(June 30, 2008) — I had an amazing few days in China recently, and the experience encompassed much of what China is all about — culture, crowds, confusion, communism, capitalism, creativity and more.
I was invited by Lorraine Justice, director of Hong Kong Polytechnic University's School of Design, to speak at the opening of HK Poly's new joint venture with Zhejiang University — the International Design Centre. IDC has two sites, the university campus in Hangzhou, and the brand-new Ningbo University Science Park.
The venture has been a year in the making, and local government officials are offering strong support. The aim: stimulate industrial design, and product research and development, from education through real-world application, with practical assistance for manufacturers and brand owners.
The pride and excitement among those involved was palpable at the June 5 ceremony at Zhejiang University. Later, I was treated to a banquet with all the trimmings at a Communist Party-run hotel with local government leaders and Ningbo university officials. The event included an official greeting session (in Chinese, with no interpreter) from the Communist Party's secretary of the People's Government of the Ningbo Zhenhai district, at which Justice was the guest of honor.
The following morning took us to Ningbo University Science Park, with its soaring, curved glass building connected to a glass, globe-shaped structure — all very modern and high-tech. A brass band, red carpet, streamers, flower sprays, confetti cannons and seating for a few hundred guests made it clear this was an opening of significance in the local community. Twenty-some local dignitaries attended. The official ceremony was followed by fireworks.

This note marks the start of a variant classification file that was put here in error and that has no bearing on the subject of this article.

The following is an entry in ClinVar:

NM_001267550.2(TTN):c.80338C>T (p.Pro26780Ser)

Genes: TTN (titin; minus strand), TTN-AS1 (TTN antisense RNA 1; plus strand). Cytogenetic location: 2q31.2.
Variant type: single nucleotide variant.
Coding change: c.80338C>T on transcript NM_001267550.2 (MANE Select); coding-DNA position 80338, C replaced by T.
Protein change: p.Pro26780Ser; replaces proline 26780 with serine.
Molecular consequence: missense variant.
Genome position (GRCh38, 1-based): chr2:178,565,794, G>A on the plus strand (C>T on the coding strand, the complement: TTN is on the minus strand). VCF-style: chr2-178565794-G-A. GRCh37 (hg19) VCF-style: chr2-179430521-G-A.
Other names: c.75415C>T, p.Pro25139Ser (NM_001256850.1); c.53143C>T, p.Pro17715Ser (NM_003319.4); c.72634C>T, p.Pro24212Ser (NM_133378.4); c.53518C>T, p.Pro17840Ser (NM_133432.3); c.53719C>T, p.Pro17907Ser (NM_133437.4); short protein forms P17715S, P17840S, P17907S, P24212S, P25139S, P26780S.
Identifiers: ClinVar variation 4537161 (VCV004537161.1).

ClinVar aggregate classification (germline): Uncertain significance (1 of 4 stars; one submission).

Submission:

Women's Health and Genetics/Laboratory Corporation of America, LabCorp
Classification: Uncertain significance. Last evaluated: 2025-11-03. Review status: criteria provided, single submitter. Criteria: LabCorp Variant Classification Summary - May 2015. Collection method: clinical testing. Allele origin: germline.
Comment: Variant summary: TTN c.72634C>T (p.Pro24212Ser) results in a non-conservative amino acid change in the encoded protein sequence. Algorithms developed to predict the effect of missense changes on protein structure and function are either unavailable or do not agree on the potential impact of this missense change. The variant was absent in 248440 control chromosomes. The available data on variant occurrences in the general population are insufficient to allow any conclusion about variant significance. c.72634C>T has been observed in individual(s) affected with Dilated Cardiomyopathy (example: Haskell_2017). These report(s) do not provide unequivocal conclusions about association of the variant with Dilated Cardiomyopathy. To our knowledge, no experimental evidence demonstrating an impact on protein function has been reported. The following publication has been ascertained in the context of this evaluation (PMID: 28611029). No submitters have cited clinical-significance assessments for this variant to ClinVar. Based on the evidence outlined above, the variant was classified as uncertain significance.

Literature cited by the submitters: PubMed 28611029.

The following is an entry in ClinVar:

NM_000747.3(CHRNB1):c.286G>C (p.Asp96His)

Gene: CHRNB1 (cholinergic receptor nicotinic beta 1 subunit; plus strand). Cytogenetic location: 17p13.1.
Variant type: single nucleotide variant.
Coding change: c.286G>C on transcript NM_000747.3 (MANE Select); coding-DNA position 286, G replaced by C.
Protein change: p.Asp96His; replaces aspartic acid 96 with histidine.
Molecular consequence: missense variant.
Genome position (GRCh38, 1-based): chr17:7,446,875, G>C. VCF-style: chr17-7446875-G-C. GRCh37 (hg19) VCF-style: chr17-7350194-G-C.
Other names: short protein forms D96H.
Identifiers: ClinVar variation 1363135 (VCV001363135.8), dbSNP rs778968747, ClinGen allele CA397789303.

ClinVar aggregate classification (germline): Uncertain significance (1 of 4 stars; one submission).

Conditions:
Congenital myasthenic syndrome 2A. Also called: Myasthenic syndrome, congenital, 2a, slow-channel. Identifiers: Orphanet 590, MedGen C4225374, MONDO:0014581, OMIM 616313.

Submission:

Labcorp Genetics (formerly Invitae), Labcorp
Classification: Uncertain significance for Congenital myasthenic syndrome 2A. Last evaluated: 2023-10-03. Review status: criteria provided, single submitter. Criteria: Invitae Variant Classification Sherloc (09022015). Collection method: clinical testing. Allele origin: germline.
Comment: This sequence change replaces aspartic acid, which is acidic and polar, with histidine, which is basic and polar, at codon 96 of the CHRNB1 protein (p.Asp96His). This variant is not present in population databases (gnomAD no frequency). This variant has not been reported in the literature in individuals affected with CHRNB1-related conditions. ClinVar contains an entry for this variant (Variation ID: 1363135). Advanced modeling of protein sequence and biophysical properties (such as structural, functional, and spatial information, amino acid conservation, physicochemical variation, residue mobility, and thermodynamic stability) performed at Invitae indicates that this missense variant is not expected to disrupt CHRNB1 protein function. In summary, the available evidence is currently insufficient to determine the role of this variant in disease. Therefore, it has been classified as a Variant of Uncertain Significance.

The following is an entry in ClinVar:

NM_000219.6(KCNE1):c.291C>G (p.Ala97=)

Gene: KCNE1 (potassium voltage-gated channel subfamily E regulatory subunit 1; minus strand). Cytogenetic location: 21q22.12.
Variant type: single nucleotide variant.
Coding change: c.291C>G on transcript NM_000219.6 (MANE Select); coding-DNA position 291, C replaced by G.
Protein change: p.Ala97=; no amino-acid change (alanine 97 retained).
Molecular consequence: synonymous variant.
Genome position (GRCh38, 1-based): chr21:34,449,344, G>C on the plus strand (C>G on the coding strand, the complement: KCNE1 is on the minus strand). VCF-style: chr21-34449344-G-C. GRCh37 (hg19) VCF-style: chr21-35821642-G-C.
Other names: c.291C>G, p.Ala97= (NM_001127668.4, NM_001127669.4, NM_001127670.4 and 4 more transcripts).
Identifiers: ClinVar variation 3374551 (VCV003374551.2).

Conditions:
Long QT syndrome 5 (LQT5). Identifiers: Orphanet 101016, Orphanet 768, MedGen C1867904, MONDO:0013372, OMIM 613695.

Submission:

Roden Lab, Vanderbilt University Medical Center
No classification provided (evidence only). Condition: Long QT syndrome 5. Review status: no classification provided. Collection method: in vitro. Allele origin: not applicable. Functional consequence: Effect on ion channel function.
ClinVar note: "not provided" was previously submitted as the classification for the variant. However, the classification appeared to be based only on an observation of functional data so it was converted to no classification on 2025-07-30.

Afterward, we toured IDC's unfinished space in the center's main, 17-story building. Justice said local officials let IDC directors pick whatever space they wanted there, then gave it to them to use, rent-free, for the next two years. The view from IDC's area revealed many more buildings going up on the science center land.
As I drove back to Shanghai, the journey took me over another feat of Chinese engineering: the Hangzhou Bay Bridge. The six-lane, cable-stayed bridge, at 22 miles, is the longest transoceanic bridge in the world. It opened May 2 at a cost of about $1.7 billion. The bridge cuts in half the 150-mile distance by road between Ningbo and Shanghai and has become a tourist spectacle in its own right.
My trip revealed much about China's ambitions, achievements and shortcomings. For one, the plans surrounding my visit changed daily, which is not conducive to efficient, productive execution. But that is typical of China and is unlikely to change soon.
The pomp and protocol were fascinating. The structures served as reminders of China's engineering prowess. Local government and university officials demonstrated their commitment to quality education, design research, product development and brand building. Together, it all underscores some of the keys to China's future.
Grace is PN editor and associate publisher. To view photos of the science center opening and a video interview with Justice, go to www.plasticsnews.com/china/idc.